Law Enforcement

What Every Law Enforcement Agency Needs to Know about Narcan

Claiming nearly 120 American lives daily, opioid overdose is a true public health crisis. An opioid overdose typically takes 45 to 90 minutes to turn fatal, creating a critical window of opportunity for lifesaving intervention. Across the United States, law enforcement agencies are increasingly training their officers to carry naloxone in an effort to stem the tide of overdose fatalities.

The Department of Justice has launched a Law Enforcement Naloxone Toolkit, an online clearinghouse of 80 resources, such as sample policies and training materials, designed to support law enforcement agencies in establishing a naloxone program. Training and technical assistance may also be requested through the toolkit. Developed by the Bureau of Justice Assistance, the toolkit is a result of the U.S.

The Police Executive Research Forum (PERF) and the Office of Community Oriented Policing Services (COPS) recently released a publication, Implementing a Body-Worn Camera Program: Recommendations and Lessons Learned, which provides promising practices, lessons learned, and guidelines for law enforcement agencies considering adoption of a body-worn camera program.

A Judicial Conversation on Emerging Evidentiary Issues and Alcohol

Depending on the state's laws, underage drinking offenses may be referred to a number of courts including juvenile court, traffic court, criminal court, or family court, depending on the offense. Over time many states have adopted changes in state law enabling law enforcement to charge minors based officer observations, and theories of constructive possession. As these underage drinking cases are brought forward the courts are also asked to accept the results of fuel cell developed evidence of the offense.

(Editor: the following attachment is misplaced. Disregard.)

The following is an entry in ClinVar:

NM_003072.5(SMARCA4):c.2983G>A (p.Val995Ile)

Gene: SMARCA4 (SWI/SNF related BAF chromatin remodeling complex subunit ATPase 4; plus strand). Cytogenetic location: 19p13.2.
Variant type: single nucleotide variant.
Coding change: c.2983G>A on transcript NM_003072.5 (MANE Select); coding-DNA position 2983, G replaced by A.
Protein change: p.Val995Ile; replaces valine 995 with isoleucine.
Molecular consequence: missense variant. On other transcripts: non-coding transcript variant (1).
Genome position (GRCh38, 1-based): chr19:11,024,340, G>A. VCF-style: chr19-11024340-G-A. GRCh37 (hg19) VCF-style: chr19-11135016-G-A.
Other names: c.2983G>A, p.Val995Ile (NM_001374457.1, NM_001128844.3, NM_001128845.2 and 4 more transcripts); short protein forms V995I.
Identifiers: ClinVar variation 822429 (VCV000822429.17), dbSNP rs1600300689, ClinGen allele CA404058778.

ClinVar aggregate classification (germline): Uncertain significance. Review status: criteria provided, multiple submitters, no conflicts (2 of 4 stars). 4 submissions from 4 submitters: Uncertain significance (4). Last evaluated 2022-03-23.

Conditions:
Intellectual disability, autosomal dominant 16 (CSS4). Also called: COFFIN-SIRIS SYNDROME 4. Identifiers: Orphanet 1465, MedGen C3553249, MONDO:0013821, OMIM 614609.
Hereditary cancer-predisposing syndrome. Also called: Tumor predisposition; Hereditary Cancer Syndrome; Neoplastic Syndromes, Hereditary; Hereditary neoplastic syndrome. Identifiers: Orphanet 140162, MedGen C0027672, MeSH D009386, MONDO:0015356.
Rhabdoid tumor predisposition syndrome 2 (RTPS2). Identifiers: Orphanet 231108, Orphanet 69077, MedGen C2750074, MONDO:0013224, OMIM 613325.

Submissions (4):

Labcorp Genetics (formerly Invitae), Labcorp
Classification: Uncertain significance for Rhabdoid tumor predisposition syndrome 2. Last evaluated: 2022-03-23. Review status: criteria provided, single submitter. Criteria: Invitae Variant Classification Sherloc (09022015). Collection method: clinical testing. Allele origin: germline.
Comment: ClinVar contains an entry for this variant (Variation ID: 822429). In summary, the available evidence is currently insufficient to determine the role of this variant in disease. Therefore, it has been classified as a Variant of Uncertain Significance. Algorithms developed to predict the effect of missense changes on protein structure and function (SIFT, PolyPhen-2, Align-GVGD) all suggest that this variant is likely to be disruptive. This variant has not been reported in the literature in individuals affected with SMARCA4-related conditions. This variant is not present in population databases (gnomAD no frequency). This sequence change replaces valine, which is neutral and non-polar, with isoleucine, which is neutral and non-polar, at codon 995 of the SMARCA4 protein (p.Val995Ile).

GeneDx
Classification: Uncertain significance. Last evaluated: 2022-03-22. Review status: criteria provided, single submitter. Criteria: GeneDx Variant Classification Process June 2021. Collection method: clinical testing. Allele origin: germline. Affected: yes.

The Evidence Behind Swift and Certain Sanctions in Community Supervision

Historically, many community supervision agencies have had few meaningful intermediate sanctions for when offenders are found in violation; agencies have had the unenviable task of trying to improve offender accountability with few tools to increase compliance. In an effort to enhance offender accountability, many localities over the last decade have tested programs to improve the speed and certainty of intermediate sanctions.

On September 29, Attorney General Eric Holder and the Office of Justice Programs’ (OJP) Assistant Attorney General Karol V. Mason launched the Violence Reduction Network (VRN), a national comprehensive approach to reduce violent crime in communities around the country.

The Urban Institute, in coordination with the Bureau of Justice Assistance (BJA), released a policy brief titled Improving Recidivism as a Performance Measure. The policy brief outlines the essential elements states should use when defining, collecting, analyzing, and disseminating recidivism data. These four elements are described as:

Please join the Smart Policing Initiative (SPI) webinar, Peer-to-Peer Roundtable: Sustainability, on Wednesday, October 15 from 2:00 p.m. to 3:30 p.m. EDT. The focus of the webinar will be on discussion of sustainability of Smart Policing principles and practices, with specific discussions about challenges and recommended practices related to sustainability. The webinar will be facilitated by Dr.

SPI Webinar - Peer-to-Peer Roundtable: Sustainability

The Smart Policing Initiative will present a webinar titled "Peer-to-Peer Roundtable: Sustainability" on October 15, 2014 from 2:00 to 3:30 p.m. Eastern Time. This webinar will be facilitated by Dr. Michael White, SPI Subject Matter Expert and Arizona State University professor, and will include presentations from the Lowell, MA; Pullman, WA; and Indio, CA SPI sites.